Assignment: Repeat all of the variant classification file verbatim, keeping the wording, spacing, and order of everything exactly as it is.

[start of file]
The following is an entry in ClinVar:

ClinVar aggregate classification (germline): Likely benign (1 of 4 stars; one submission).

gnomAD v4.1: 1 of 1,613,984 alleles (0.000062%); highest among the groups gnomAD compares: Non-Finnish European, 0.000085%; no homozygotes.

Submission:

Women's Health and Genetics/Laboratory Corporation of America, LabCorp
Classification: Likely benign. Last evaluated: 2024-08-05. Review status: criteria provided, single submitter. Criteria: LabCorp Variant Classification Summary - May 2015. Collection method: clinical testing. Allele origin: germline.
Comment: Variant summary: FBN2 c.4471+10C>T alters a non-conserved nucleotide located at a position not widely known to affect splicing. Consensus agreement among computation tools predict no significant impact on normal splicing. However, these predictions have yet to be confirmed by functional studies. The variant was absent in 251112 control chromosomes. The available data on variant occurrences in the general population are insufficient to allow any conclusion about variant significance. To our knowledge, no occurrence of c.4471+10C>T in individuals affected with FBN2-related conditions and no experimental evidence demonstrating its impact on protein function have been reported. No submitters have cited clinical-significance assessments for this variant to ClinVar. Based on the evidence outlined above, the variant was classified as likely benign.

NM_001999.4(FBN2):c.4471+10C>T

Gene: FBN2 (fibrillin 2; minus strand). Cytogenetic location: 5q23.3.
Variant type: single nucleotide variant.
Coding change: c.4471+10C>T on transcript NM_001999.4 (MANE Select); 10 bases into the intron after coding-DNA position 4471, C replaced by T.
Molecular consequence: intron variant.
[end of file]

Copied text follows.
The following is an entry in ClinVar:

ClinVar aggregate classification (germline): Likely benign (1 of 4 stars; one submission).

gnomAD v4.1: 1 of 1,613,984 alleles (0.000062%); highest among the groups gnomAD compares: Non-Finnish European, 0.000085%; no homozygotes.

Submission:

Women's Health and Genetics/Laboratory Corporation of America, LabCorp
Classification: Likely benign. Last evaluated: 2024-08-05. Review status: criteria provided, single submitter. Criteria: LabCorp Variant Classification Summary - May 2015. Collection method: clinical testing. Allele origin: germline.
Comment: Variant summary: FBN2 c.4471+10C>T alters a non-conserved nucleotide located at a position not widely known to affect splicing. Consensus agreement among computation tools predict no significant impact on normal splicing. However, these predictions have yet to be confirmed by functional studies. The variant was absent in 251112 control chromosomes. The available data on variant occurrences in the general population are insufficient to allow any conclusion about variant significance. To our knowledge, no occurrence of c.4471+10C>T in individuals affected with FBN2-related conditions and no experimental evidence demonstrating its impact on protein function have been reported. No submitters have cited clinical-significance assessments for this variant to ClinVar. Based on the evidence outlined above, the variant was classified as likely benign.

NM_001999.4(FBN2):c.4471+10C>T

Gene: FBN2 (fibrillin 2; minus strand). Cytogenetic location: 5q23.3.
Variant type: single nucleotide variant.
Coding change: c.4471+10C>T on transcript NM_001999.4 (MANE Select); 10 bases into the intron after coding-DNA position 4471, C replaced by T.
Molecular consequence: intron variant.